The Move Toward Continuous Testing

The Move Toward Continuous Testing

Tamulyn Takakura


July 20, 2021

The traditional waterfall software development model includes at least five steps toward release. It starts with the requirements phase which asks: what is progresses to design, which includes thinking about individual components, how to break them up, and how to employ teams effectively to deliver these goals. Next, is the implementation phase, where software is built and lines are coded. This is followed by the verification phase, where testing double checks the work. Originally, that meant you verify that the software meets the original requirements; lately, it also means that organizations verify the software is secure. Lastly is maintenance, where feedback determines whether updates are necessary. In waterfall, each step is completed in order until completion. It is designed to meet time to market needs. There’s at least three problems with the waterfall methodology.

Problems with Waterfall 

The first problem is that waterfall is linear, and that’s not the way the world works today. Speed and scale always include complexity, and complexity can’t be supported with linear processes aka waterfall. There needs to be a feedback loop, and with waterfall, there’s little ability to iterate the software once it’s begun the development process.

Second, how do you operate the software? How you build the software will affects how it operates in the real world. So, there needs to be continuous feedback between the developer and the operator. This is how you get DevOps, which is literally a combination of Development and IT Operations.

Third, how are you going to maintain the software? It can’t just exist, there needs to be a feedback loop to the beginning, to the planning phase, which includes security. This is how you get to Agile methodology, which is continuous and iterative, and DevSecOps, which includes security.

Agile, DevOps, and DevSecOps

As mentioned, Agile is a more iterative development model than Waterfall. While there is also an end goal with Agile, the process is re-visited and adjusted along the way. This allows developers to respond to design changes and security feedback as they are coding. And this process keeps repeating until it is done.

DevOps is complementary with Agile. It is designed with the aim of shortening the systems development life cycle. It is designed to provide continuous delivery of high software quality, so that there is no interruption in service. Think of how many times online services like Facebook are updated in the background with minimal disruption to the user. Faster, better software development is one thing. Providing security at scale is another.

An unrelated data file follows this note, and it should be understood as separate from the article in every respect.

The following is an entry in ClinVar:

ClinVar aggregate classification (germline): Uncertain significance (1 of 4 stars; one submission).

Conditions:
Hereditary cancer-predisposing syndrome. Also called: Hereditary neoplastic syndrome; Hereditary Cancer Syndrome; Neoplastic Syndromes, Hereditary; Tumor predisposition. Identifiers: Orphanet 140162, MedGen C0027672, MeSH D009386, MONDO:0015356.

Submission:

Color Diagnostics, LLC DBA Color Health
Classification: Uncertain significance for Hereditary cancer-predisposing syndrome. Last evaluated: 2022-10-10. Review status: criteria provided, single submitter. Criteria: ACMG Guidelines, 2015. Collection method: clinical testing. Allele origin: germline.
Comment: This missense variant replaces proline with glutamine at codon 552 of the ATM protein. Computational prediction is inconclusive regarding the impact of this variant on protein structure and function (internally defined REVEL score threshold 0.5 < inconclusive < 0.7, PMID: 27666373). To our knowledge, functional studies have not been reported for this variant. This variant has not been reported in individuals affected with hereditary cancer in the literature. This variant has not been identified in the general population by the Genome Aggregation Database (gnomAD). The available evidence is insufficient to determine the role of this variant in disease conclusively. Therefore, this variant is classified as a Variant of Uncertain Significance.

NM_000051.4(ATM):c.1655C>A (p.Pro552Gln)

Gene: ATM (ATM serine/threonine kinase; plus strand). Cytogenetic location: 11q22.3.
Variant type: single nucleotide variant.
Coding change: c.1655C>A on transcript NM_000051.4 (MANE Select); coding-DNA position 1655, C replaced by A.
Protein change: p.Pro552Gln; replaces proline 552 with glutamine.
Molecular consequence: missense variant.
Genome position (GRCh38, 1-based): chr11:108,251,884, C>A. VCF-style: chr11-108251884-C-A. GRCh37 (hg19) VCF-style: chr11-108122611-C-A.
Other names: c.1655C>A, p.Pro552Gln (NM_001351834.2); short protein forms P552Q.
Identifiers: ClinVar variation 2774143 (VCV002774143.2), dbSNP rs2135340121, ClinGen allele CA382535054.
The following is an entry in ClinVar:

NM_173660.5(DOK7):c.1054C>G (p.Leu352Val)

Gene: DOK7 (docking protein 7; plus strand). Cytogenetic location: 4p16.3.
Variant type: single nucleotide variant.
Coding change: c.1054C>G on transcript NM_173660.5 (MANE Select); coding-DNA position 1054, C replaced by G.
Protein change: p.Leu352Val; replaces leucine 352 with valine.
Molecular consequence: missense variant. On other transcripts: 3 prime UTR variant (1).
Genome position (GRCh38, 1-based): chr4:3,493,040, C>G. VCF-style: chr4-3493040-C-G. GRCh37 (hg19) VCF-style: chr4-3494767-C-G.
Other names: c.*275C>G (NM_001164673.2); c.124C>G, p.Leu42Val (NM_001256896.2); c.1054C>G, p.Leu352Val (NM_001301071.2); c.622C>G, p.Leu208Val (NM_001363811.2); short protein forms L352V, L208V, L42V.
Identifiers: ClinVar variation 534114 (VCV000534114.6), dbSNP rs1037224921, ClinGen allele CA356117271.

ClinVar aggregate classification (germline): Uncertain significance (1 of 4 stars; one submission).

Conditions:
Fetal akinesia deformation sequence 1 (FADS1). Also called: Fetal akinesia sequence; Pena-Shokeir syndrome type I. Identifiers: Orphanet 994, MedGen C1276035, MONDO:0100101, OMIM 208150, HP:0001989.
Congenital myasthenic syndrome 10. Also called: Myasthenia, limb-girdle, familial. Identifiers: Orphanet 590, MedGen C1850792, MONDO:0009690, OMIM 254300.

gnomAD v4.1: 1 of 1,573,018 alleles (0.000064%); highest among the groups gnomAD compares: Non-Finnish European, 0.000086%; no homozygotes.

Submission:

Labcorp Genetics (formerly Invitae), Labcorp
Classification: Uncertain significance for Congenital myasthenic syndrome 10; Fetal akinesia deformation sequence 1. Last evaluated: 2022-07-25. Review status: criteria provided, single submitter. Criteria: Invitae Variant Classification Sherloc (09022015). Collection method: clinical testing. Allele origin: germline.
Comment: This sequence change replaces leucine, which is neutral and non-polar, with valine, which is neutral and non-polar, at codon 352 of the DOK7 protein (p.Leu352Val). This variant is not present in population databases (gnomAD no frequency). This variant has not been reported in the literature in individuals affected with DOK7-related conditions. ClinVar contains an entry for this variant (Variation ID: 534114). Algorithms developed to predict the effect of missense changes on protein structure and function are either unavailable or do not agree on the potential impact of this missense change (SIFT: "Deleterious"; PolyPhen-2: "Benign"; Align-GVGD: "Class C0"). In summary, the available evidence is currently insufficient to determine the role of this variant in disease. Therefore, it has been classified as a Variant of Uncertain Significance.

DevSecOps, then, is the expansion of DevOps that includes security professionals as well. The idea is for everyone to be looking at the code together, rather than in silos. This will produce the most robust and resilient software with the least amount of time and cost. DevSecOps is not new. It actually started in 1976 with a paper at an IEEE conference at a time when waterfall was the current software development method and agile was not yet widely used. Forty years ago, the world was less dependent on software. Today, the demand for agile, up-to-date software through continuous integration has caused the industry to take a second look at DevSecOps.

How can you make it so security is seen as a value and not as a cost? There’s already an example. Cryptography is a necessary foundation for successful ecommerce. Without it, users wouldn’t feel safe putting their banking and credit card information on the internet. So organizations put SSL and TLS in their applications, their services, and their browsers. It has created an online economy the size of the GDP of Spain. It has given rise to successful organizations such as Amazon. History has proven security isn’t a cost. It’s a value.

Learn more by downloading our Guide To Automated Continuous Security Testing

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*** This is a Security Bloggers Network syndicated blog from Latest blog posts authored by Tamulyn Takakura. Read the original post at: